Seeing what we want to see

Just a few evenings ago I was at a meeting where I was picking out prospects to contact for a fundraising campaign.  I overheard two people talking a few feet away about an author and I thought I heard one of them use the word "Auburn" in the conversation.  I turned my attention to ask them if that is what they said, and they replied that I had somehow misheard their discussion. ace-atkins.jpg

Last week my wife bought a new book by the author Ace Atkins, a graduate of Auburn University.

Coincidence?  I think not.

Priming and Recency are two characteristics that author and Nobel Prize winner Daniel Kahneman talks about in his book "Thinking Fast and Slow".  Let me give a brief description of each:

Priming occurs like this:

You see a photo of a dirty child and then someone flashes the following in front of you:  SO_P

pig-pen.jpgWhen I see that group of letters, the two most obvious words for me are soup or soap.   Seeing the dirty photo just before "primes" our brain to consider soap first.

Recency works like the description I started this post with.  Hearing or seeing something aligns our brain into seeing or noticing this more often.  When I have something on my mind, I have the tendency to see examples or relationships of this all around me.  The media uses this strategy often when they repeat something often enough that we start to agree or believe this, even if the information is blatantly false.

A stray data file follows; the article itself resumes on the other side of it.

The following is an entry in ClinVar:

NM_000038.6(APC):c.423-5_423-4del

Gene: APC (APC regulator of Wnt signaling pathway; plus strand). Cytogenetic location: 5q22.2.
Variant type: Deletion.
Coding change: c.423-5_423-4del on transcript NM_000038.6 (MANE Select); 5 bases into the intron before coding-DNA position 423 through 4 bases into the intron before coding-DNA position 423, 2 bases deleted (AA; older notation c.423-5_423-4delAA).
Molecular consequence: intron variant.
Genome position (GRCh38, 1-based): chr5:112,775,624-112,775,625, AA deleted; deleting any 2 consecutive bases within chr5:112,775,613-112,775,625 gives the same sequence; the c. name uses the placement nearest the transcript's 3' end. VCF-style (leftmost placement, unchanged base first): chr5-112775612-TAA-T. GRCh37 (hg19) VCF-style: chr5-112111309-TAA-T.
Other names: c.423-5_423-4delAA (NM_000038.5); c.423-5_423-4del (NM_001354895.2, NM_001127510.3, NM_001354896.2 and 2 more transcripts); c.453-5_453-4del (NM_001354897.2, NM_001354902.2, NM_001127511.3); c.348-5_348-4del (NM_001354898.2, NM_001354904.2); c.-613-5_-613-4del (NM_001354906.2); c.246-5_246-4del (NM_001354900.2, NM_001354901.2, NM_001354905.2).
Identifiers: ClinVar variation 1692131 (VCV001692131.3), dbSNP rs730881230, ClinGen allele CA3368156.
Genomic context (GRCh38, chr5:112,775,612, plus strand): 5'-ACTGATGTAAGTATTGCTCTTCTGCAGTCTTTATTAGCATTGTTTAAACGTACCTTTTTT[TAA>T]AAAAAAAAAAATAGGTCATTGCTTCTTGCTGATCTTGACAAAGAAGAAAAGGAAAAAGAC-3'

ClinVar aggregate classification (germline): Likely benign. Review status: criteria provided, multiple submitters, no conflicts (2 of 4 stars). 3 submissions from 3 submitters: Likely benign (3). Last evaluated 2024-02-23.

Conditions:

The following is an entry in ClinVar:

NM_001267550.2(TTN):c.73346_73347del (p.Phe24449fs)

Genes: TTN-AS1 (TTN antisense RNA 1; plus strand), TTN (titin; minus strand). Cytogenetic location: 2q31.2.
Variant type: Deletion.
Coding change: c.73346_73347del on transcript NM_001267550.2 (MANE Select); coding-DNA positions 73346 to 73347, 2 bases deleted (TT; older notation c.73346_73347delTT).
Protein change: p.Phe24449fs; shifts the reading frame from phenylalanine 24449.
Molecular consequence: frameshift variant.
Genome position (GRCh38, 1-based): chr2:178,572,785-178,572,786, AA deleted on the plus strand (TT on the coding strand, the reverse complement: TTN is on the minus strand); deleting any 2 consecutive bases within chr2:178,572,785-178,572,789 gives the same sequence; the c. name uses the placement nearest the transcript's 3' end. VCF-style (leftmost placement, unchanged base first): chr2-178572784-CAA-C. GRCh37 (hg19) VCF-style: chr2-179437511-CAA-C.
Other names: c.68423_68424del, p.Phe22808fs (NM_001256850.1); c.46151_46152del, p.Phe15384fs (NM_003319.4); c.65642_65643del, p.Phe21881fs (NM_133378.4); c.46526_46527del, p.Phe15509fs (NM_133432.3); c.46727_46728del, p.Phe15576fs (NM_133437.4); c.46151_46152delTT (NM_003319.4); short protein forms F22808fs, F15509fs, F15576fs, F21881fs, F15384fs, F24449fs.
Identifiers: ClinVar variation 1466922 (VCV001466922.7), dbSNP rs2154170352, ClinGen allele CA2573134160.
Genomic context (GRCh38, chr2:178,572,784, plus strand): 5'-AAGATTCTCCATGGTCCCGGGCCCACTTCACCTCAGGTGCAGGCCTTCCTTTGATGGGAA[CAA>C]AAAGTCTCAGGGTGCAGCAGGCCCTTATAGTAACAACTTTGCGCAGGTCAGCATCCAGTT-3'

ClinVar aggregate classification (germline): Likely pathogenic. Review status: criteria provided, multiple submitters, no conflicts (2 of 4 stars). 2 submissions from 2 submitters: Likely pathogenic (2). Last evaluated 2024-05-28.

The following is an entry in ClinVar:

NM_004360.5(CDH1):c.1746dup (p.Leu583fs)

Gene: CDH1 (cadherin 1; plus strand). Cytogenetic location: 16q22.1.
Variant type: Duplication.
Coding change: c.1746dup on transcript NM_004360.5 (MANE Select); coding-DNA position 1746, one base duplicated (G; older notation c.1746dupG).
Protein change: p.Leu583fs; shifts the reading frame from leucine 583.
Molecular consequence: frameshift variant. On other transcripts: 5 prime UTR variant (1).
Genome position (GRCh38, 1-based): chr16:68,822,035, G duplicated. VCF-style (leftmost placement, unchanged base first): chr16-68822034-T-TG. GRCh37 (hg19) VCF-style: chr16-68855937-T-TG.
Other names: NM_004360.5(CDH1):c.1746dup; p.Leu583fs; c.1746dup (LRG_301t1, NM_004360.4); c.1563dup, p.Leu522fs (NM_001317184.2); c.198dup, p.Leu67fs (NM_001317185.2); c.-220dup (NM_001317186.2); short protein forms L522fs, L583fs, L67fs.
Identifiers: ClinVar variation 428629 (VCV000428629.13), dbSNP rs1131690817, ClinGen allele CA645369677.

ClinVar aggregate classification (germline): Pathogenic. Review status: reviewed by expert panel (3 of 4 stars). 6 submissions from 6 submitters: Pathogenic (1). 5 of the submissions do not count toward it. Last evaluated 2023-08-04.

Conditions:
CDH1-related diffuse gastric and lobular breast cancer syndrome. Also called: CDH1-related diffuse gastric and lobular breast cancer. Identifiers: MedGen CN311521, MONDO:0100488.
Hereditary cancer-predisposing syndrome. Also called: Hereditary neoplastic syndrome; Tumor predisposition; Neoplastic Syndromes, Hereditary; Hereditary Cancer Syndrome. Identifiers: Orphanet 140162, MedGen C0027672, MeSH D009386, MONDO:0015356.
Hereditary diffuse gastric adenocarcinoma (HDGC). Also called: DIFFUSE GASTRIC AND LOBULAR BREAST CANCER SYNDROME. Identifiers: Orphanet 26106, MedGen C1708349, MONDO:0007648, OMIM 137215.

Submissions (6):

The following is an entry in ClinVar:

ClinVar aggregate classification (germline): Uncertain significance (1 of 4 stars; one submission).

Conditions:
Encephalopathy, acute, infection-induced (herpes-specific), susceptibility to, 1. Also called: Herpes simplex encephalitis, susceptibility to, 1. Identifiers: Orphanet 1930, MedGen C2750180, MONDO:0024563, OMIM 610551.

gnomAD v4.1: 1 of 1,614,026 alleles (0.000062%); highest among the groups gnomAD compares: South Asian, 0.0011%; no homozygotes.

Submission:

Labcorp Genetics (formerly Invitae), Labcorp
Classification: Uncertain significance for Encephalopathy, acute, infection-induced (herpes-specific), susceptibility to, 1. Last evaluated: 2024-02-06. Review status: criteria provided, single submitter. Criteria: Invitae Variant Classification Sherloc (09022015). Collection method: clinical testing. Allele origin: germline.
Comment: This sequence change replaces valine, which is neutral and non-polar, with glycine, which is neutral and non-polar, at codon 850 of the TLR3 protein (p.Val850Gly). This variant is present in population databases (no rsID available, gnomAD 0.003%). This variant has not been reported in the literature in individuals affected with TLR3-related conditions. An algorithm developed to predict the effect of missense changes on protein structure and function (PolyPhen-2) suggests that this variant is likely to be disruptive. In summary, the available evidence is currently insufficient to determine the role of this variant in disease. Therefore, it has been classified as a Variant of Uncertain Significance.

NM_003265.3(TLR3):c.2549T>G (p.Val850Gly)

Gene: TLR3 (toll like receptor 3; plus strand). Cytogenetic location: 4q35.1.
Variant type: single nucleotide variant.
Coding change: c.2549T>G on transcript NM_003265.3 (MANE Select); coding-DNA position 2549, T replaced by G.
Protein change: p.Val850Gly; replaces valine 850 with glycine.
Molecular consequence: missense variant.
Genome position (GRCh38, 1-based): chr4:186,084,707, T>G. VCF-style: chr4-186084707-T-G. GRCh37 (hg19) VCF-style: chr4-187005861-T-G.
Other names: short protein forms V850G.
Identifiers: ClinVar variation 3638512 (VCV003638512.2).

Our brains often take us where we don't want to go and we need to be more aware of how we are being hijacked.  Knowing more about neuroscience and how it affects decision making is one way to become more astute and alert to these phenomena.

Reading more about these issues also helps.  Work by Gary Klein such as "Streetlights and Shadows" will also give you greater glimpses into how our decisions are made and altered without our awareness.

A mind is a great and dangerous thing.  Learn how yours functions in order to be more effective.